Definition of antonomasia in English:

antonomasia

noun

  • 1Linguistics
    The substitution of an epithet or title for a proper name (e.g. the Maid of Orleans for Joan of Arc).

    • ‘A fine example of antonomasia is the name given a polygamist by his four wives in different towns: 'Seldom Seen Smith'.’
    • ‘Baseball, which has a penchant for antonomasia, has dubbed players the "Sultan of Swat" (Babe Ruth), "The Georgia Peach" (Ty Cobb), and the "Iron Horse" (Lou Gehrig).’
    • ‘Darryl James, editor of RapSheet, presents Eminem with this antonomasia: ‘the Elvis of Rap’.’
    • ‘Antonomasia is, then, a kind of theft, but one that reveals the thievery involved in the original act of naming.’
    • ‘One was antonomasia, the usually derisive practice of describing an individual by a certain characteristic, then making it into a proper noun.’
  • 2The use of a proper name to express a general idea (e.g. a Scrooge for a miser).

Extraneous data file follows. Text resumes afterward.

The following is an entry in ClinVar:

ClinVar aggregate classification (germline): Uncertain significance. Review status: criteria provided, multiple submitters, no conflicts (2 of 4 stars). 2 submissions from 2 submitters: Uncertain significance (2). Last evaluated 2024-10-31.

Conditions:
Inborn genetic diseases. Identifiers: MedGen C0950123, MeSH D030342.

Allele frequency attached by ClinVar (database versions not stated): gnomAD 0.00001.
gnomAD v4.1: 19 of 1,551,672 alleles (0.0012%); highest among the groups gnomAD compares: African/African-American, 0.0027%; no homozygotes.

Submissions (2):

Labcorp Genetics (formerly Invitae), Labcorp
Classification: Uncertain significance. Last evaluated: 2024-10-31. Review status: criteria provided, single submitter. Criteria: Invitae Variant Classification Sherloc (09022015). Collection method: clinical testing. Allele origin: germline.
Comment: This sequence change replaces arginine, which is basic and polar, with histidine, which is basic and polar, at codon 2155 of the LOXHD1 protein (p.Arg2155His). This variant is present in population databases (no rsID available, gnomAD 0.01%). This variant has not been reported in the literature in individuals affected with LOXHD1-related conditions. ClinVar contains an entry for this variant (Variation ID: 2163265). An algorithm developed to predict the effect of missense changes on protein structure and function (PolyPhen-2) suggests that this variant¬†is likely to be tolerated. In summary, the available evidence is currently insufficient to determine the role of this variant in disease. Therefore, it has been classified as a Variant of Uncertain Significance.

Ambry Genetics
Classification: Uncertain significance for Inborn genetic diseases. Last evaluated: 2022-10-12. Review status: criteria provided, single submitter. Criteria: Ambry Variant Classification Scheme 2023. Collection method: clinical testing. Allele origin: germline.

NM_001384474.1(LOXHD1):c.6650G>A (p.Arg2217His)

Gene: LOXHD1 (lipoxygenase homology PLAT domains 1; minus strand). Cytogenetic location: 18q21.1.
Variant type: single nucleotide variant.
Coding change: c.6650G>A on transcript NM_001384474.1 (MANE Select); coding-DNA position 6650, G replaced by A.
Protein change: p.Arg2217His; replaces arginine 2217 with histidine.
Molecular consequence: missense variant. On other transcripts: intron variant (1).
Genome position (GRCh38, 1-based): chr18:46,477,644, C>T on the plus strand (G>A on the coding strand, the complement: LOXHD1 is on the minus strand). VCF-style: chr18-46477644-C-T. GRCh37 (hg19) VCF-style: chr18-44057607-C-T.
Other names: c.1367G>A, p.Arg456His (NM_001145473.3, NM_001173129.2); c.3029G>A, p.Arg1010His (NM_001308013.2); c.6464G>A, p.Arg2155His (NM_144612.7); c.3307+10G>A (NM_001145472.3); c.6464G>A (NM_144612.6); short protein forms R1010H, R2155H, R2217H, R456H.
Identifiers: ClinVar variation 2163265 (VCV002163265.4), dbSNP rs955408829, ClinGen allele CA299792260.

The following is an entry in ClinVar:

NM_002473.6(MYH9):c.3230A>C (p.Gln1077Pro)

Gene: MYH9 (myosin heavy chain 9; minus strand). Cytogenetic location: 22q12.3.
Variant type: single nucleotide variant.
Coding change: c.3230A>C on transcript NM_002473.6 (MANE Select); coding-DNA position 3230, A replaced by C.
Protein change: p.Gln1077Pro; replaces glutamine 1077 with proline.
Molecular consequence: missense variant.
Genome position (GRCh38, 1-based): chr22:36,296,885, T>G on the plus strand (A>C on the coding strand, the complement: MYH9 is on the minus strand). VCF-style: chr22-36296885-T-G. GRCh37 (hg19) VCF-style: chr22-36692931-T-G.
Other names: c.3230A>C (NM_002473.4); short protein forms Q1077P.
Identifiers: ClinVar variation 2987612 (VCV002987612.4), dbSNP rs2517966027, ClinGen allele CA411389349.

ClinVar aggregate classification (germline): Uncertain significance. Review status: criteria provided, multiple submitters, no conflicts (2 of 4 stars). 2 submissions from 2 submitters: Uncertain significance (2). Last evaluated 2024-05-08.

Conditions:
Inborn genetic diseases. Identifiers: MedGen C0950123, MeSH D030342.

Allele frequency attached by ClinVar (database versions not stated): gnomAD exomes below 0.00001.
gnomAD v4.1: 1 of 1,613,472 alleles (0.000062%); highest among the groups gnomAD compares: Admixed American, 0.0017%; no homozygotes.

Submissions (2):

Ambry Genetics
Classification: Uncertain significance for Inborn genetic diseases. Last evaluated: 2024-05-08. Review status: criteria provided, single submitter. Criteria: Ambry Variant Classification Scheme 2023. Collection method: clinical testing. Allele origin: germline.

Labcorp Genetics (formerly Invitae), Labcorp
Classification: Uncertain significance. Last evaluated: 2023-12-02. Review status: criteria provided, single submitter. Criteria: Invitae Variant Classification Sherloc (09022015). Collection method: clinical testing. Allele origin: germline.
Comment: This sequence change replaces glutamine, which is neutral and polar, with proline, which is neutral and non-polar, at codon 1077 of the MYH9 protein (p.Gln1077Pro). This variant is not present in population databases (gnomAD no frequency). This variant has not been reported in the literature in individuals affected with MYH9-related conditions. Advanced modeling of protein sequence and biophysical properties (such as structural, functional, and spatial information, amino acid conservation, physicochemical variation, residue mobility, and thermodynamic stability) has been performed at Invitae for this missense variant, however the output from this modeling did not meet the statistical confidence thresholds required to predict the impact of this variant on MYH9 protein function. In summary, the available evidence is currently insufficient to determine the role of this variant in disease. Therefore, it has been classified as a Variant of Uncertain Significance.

• ‘He blithely absolves this libel as an example of "antonomasia".’
    • ‘The antonomasia can also work the other way, with a proper name as a description - referring to a soldier as a Rambo, for instance, or calling an obsequious black man Uncle Tom.’
    • ‘Here we deal with a case of antonomasia of the first type.’
    • ‘Another type of antonomasia we meet when a common noun is still clearly perceived as a proper name.’
    • ‘Most of the sources I've looked at restrict the term to use of a name as a generic, eg. calling someone a "Romeo" or a "Scrooge," though I have dim recollections of seeing in print "antonomasia" being used to describe the use of "coke" as "soft drink" or "levis" as "denim pants."’

Origin

Mid 16th century: via Latin from Greek, from antonomazein name instead, from anti- against, instead + onoma a name.

Pronunciation:

antonomasia

/ˌantənəˈmeɪzɪə/